Fitness

Gyms in crimson zones open up like dance studios – CBC.ca

Red-zone gyms are campaigning for the Ontario government to reopen after the province made an exception and changed the rules for dance studios earlier this week.

On October 9, the Ford government announced that it would close restaurants, gyms, cinemas and casinos in Ottawa, Toronto and Peel for 28 days.

However, the province confirmed Monday that dance studios in the red zones of COVID-19 will be allowed to reopen with some new rules, including a limit of ten people per class.

"We want to make sure our voices are heard because we don't feel heard at all right now," said Rob Lavoie, who owns Fortis Fit in Orléans.

By Wednesday afternoon, Lavoie and more than 15,000 gym owners, staff and members had signed a petition in Ottawa urging the province to reconsider the closure.

New guidelines allowed dance studios in red zones to reopen this week, but they now have to work with a limit of 10 people per class. (Courtesy Dana Hanes Dance Studio)

Nepalese MPP and Minister of Sports Lisa MacLeod disapproved of an interview, but her office made a statement.

"Unlike a class in a fitness setting like a gym, which is usually done on a drop-in, one-time, or episodic basis, most youth or dance studio programs need to enroll in multi-week or annual programs week after week with the same participants Attend the class – work together effectively, make contract tracking and case management a lot easier, "the statement read.

Lessons from the dance lobby

The move to the opening of dance studios takes place after an organized campaign by the dance studios.

"As a community, we've really come together," said Dana Hanes, who owns the Dana Hanes Dance Company in Ottawa and is a member of a group that represents studios across the province called Dance Safe Ontario.

Rob Lavoie, owner of Fortis Fit in Orléans, and more than 15,000 gym owners, staff and members signed a petition in Ottawa urging the province to reconsider gym closings. (CBC)

"We sent e-mails and parents and children sent e-mails to local councils and provincial officials," Hanes said. A petition received more than 20,000 signatures in three days.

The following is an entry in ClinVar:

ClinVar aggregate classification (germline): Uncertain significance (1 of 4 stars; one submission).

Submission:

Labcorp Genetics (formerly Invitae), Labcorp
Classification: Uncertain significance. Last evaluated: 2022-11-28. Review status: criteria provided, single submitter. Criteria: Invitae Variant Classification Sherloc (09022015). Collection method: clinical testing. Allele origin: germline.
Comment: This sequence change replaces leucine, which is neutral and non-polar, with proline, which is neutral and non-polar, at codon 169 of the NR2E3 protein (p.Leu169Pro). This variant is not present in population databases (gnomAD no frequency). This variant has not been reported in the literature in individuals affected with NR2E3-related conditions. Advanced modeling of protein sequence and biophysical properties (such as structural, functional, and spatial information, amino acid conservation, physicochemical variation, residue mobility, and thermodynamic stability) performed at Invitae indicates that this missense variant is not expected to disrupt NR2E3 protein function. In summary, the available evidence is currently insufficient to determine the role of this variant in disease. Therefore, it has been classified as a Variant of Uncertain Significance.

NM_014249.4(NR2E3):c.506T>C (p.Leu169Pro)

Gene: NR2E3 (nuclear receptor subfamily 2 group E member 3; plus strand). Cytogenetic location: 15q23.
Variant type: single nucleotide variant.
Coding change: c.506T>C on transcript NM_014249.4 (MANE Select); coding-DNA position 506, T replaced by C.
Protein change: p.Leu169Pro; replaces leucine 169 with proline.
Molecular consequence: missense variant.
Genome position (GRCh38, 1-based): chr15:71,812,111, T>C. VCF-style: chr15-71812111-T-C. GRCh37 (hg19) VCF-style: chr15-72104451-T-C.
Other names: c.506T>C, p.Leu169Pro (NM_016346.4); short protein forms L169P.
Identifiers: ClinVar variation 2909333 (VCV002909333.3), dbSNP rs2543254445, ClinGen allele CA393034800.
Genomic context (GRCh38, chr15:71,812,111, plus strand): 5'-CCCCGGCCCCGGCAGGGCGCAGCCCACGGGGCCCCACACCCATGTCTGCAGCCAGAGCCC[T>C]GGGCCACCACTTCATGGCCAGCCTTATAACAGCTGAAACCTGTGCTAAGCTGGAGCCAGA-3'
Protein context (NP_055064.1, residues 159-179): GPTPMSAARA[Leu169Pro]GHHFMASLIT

Hanes said the studios are sticking to the new limit of ten students per class and will ask students to wear masks.

Gyms increase the heat

Lavoie tweeted his frustration with MacLeod in response to her announcement. It contained a photo of his empty gym.

"It's disappointment, it's frustration, it just feels swept aside," Lavoie said.

How does that differ from a distant class of 9 in our 5000 square meter facility? We register in advance, do not share any equipment and stay in our stations. The lack of consistency is really frustrating. pic.twitter.com/1XXirHUcAz

– @ fortisfitottawa

He said there are roughly 15 people including trainers, a massage therapist, a chiropractor, and a nutritionist with jobs in the line, not to mention the impact on members who have told him the facility is as much part of their mental health system as it is it's about their physical well-being.

"We all believe that physical fitness is essentially an essential service," he said.

The prime minister was asked this week about allegations of unfair treatment of gyms and whether the province could reconsider the lockdown on smaller gyms in particular.

Doug Ford said the province is considering options, "but the next question, if we go forward, is how about the other gyms and then one more and it just goes on and on and on."

Lavoie said he and other owners would like the opportunity to meet with government officials to discuss new criteria the province deems necessary to meet safety requirements.

"We will do whatever it takes," he said.

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